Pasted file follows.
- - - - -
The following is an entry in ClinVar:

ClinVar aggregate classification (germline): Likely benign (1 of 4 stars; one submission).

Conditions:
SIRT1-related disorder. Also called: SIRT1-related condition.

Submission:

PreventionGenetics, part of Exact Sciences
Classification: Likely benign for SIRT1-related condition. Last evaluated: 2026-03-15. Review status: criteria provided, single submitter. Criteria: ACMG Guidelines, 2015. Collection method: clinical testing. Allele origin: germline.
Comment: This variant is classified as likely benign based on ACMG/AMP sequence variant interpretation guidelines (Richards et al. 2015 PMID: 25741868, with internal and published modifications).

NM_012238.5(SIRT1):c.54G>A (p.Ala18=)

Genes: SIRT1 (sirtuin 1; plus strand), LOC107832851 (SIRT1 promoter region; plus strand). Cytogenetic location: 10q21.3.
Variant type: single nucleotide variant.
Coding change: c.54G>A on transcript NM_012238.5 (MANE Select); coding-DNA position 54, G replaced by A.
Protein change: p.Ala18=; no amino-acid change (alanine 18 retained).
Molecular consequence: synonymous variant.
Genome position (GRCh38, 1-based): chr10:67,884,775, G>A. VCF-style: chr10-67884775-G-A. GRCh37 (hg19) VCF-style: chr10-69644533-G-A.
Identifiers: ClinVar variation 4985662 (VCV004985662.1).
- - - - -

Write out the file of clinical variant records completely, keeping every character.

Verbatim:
The following is an entry in ClinVar:

ClinVar aggregate classification (germline): Likely benign (1 of 4 stars; one submission).

Conditions:
SIRT1-related disorder. Also called: SIRT1-related condition.

Submission:

PreventionGenetics, part of Exact Sciences
Classification: Likely benign for SIRT1-related condition. Last evaluated: 2026-03-15. Review status: criteria provided, single submitter. Criteria: ACMG Guidelines, 2015. Collection method: clinical testing. Allele origin: germline.
Comment: This variant is classified as likely benign based on ACMG/AMP sequence variant interpretation guidelines (Richards et al. 2015 PMID: 25741868, with internal and published modifications).

NM_012238.5(SIRT1):c.54G>A (p.Ala18=)

Genes: SIRT1 (sirtuin 1; plus strand), LOC107832851 (SIRT1 promoter region; plus strand). Cytogenetic location: 10q21.3.
Variant type: single nucleotide variant.
Coding change: c.54G>A on transcript NM_012238.5 (MANE Select); coding-DNA position 54, G replaced by A.
Protein change: p.Ala18=; no amino-acid change (alanine 18 retained).
Molecular consequence: synonymous variant.
Genome position (GRCh38, 1-based): chr10:67,884,775, G>A. VCF-style: chr10-67884775-G-A. GRCh37 (hg19) VCF-style: chr10-69644533-G-A.
Identifiers: ClinVar variation 4985662 (VCV004985662.1).